A candidate running for Taichung County Chief. Literally.

An independent candidate for Taichung County Council.

A DPP candidate for the Taichung Country Council running for the seat that represents Tanzi, Daya, and Shengang.

A KMT candidate's poster covers a building, promising to work for the township with one heart and one mind.
Like chemotherapy, elections have hideous side effects. Here a sound truck goes through our neighborhood during the napping hour in the afternoon. The following day an outraged neighbor chased one truck down on his motorcycle and bawled out the driver for waking him up.

Intersections generally host the biggest signs.

Candidates are often portrayed in this stylized position of begging for votes.

At this intersection, everyone is watching you.

A sound truck fills the morning with barely-intelligible Taiwanese.

Advertizements flood an Wufeng intersection.
Cars rush past as Candidate Liu begs for their votes.

As with most candidates, this presentation includes a slogan about the quality of his previous public service.

Cars surge down a Taichung street under the watchful eye of a local candidate.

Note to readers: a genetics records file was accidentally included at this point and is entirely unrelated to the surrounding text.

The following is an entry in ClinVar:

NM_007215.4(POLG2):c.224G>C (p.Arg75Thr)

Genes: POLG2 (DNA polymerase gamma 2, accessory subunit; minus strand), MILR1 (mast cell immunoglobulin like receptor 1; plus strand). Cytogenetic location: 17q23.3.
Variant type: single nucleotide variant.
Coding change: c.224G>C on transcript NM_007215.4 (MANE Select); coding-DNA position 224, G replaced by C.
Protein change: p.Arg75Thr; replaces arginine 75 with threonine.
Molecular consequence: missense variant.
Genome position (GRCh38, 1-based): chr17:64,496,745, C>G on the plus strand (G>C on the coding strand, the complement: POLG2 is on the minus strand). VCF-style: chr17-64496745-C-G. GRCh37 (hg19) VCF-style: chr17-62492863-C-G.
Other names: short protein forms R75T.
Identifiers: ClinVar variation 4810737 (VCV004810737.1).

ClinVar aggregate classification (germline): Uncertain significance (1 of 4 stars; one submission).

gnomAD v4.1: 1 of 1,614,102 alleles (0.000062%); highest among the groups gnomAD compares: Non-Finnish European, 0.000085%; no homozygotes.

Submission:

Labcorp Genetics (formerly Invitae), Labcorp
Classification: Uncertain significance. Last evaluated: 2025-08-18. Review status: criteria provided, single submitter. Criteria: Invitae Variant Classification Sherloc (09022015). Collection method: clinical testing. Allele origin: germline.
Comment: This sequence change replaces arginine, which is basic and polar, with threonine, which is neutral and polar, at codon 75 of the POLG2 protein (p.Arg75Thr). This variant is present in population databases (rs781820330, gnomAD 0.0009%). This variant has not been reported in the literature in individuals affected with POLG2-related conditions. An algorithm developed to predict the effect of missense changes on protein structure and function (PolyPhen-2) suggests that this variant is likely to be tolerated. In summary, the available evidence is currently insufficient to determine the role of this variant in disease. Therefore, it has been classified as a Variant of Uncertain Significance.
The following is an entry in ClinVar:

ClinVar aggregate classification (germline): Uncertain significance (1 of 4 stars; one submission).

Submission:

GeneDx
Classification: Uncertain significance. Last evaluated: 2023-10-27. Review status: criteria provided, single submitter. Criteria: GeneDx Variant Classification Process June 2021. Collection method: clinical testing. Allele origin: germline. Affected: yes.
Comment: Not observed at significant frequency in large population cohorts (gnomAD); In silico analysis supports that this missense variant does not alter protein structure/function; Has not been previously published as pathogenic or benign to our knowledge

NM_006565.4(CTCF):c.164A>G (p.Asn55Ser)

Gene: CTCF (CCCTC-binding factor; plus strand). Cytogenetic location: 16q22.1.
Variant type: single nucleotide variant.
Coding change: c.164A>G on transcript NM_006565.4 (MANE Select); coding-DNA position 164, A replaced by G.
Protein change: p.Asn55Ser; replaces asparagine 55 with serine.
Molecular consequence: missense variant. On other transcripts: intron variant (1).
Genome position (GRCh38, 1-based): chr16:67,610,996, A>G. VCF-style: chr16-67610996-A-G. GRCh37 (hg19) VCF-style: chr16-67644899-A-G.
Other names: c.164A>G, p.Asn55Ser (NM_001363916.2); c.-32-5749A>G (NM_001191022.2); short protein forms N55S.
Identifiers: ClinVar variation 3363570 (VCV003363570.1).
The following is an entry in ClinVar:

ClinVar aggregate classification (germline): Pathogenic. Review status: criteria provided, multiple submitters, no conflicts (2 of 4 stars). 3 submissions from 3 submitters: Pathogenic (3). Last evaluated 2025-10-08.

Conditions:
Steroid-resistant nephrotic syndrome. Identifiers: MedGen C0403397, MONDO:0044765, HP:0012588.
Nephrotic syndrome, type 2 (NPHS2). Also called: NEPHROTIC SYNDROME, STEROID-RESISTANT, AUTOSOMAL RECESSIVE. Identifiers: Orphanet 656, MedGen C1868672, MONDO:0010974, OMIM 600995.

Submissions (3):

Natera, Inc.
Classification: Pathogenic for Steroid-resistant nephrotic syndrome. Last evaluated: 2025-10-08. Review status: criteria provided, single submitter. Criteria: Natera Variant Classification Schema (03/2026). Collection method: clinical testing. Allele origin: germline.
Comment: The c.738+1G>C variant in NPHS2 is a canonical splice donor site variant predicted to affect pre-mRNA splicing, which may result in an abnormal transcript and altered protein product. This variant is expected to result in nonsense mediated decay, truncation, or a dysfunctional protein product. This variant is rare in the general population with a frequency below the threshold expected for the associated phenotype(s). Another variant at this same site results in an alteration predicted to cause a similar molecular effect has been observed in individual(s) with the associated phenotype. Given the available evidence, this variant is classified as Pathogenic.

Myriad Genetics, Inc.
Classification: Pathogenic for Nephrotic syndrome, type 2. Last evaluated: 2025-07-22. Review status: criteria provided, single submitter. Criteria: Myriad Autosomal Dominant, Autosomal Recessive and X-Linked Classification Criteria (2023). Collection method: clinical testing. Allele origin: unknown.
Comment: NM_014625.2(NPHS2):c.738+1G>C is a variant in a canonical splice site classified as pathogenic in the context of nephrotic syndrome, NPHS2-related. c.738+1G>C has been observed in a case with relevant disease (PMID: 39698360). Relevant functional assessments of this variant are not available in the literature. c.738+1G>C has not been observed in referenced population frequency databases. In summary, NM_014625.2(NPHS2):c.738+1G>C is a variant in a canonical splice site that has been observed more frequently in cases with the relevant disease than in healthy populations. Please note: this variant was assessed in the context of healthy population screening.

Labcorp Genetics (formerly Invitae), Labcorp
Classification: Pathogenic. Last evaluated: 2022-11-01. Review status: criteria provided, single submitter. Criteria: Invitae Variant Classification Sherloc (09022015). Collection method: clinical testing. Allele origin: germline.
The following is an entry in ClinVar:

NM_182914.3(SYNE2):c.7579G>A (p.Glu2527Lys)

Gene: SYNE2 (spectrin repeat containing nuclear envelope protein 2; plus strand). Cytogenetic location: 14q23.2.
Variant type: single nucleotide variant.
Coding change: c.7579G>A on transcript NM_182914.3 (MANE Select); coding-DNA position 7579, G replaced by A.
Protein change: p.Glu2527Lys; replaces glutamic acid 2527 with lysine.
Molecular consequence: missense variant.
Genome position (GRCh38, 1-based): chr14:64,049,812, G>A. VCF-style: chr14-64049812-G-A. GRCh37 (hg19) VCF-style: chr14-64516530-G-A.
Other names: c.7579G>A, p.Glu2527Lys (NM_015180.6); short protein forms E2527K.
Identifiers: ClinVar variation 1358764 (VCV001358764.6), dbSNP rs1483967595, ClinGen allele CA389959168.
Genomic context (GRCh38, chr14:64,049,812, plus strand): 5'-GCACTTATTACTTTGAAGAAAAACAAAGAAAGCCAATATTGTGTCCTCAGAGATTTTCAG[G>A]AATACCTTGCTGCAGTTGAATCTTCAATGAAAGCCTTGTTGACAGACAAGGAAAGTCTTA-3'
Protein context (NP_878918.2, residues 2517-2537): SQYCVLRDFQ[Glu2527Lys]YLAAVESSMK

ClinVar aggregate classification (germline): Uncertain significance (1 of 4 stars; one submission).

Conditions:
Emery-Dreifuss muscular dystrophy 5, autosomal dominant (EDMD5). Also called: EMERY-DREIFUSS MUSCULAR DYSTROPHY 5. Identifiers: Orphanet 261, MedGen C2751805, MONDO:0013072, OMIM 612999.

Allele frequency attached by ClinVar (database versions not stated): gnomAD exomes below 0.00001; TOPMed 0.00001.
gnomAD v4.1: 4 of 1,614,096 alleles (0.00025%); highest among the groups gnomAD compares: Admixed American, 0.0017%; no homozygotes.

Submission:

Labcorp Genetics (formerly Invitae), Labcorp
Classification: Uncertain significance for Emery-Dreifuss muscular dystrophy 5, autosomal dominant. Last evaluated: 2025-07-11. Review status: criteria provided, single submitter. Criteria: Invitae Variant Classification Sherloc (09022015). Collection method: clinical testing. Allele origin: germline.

"Let's go!" English is a sign of youth, hipness and international outlook.

Another feature of many political ads is an association with the high speed train as a symbol of progress and high tech.

Banners and photos line a Tanzi street.
Look at that smile. Who could say no?

A New Party ad emphasizes the "New Party Quality Guarantee."

A sound truck dodges to the side of the road. In addition to noise pollution, they also snarl traffic and cause accidents.

One interesting fact -- the DPP candidates appear without attributes of power like ties, the KMT candidates frequently appear in ties.

How many political angels can dance on the end of a telephone pole? Taiwan has the answer......

After the election, all of these banners will disappear overnight as though the election never occurred.
Just more signs among many....

A Chinese Nationalist Party (KMT) candidate informs us that she is young and a female university instructor.

Ads cover each other on a construction site fence.